Just yesterday after we did a set of tires on a SUV in our repair shop, we took it to the Ford dealer to get an alignment. When the alignment was done, I went inside to grab the keys and pay for their work.
There, I overheard a conversation between the service writer and a technician which might have escaped the notice of someone that does not work in auto repair. What I heard surprised me.
The service writer asked: "Why didn't you charge the battery on that car? Don't you know with any of the 2013s the battery goes dead in three weeks?"
The tech responded: "Well, yeah I know."
Service writer: "Even two weeks!"
Technician: "Well, we have to reflash the BCM on them whenever it happens too."
Now, if I had better hearing or a greater proclivity to being nosey, I would have heard more. Essentially, what I was able to gather is that 2013 Ford models have very high "Key Off Engine Off" battery drains. They must have a lot of onboard computers that stay on and draw power, even when the car is off.
Apparently they drain the battery so badly that computers need to relearn information that they forget when they lose their power. The tech mentioned "reflashing" (reprogramming) BCMs (Body Control Modules). Whether he was actually changing the software on those modules or merely doing relearns or adaptations with the Ford factory scan tool, I don't know, but he used the word "reflash."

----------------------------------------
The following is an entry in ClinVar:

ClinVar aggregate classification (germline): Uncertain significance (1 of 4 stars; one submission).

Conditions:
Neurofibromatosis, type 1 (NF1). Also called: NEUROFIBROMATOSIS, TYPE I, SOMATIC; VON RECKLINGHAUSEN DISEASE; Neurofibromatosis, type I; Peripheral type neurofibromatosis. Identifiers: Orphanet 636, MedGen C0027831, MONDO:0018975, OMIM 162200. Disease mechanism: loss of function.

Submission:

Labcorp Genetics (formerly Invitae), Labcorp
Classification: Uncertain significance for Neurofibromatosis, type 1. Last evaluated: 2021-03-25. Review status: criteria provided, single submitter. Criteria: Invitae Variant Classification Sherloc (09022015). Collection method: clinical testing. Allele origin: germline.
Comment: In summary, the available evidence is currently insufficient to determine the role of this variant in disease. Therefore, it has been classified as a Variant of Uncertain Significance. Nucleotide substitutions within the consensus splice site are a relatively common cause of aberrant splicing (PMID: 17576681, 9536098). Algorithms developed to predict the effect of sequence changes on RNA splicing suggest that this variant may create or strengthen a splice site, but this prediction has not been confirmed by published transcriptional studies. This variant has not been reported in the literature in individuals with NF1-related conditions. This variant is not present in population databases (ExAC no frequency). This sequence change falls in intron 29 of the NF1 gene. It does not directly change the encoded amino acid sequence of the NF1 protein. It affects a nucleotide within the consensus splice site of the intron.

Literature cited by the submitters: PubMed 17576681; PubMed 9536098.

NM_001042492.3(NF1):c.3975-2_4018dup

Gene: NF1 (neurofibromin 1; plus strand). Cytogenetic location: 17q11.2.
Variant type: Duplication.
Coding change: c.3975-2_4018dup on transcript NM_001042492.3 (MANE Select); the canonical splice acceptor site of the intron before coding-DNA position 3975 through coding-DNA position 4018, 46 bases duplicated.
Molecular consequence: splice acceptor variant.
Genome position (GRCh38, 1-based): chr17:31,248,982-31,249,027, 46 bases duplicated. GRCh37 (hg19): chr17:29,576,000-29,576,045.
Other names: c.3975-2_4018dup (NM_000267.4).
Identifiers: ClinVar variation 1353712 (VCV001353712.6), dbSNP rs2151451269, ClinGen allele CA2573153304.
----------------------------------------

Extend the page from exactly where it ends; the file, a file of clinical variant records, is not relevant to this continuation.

Granted, a battery going dead in as little as two weeks is going to mean that these new models are going to be extremely inconvenient for customers that park their cars for any extended period of time. It also means that the Ford batteries that are made in Mexico are going to have much shorter life spans due to the constant battery drains. Nonetheless, cars with a lot of modules, like BMWs, have higher-than-normal battery drains, which is why a lot of OEMs are moving over to glassmat batteries and improving software strategies to make sure the computers drain less power when they're not being used. Ford will probably come up with something to address the problem, whether it be improved batteries or new software to better manage the onboard computer systems draining all of that power.
New cars often have major quality control issues that are dealt with before they become common knowledge. One of my good friends in the business was a head mechanic of a VW-Audi dealership last year, and they would actually test drive brand new vehicles right off the truck and regularly repair them. Apparently, some OEMs have major quality control issues in the manufacturing process.
So, if anything ever comes from this supposed 2013 Ford drained battery mess, who knows. It's just another thing I overheard working hard in the automotive business.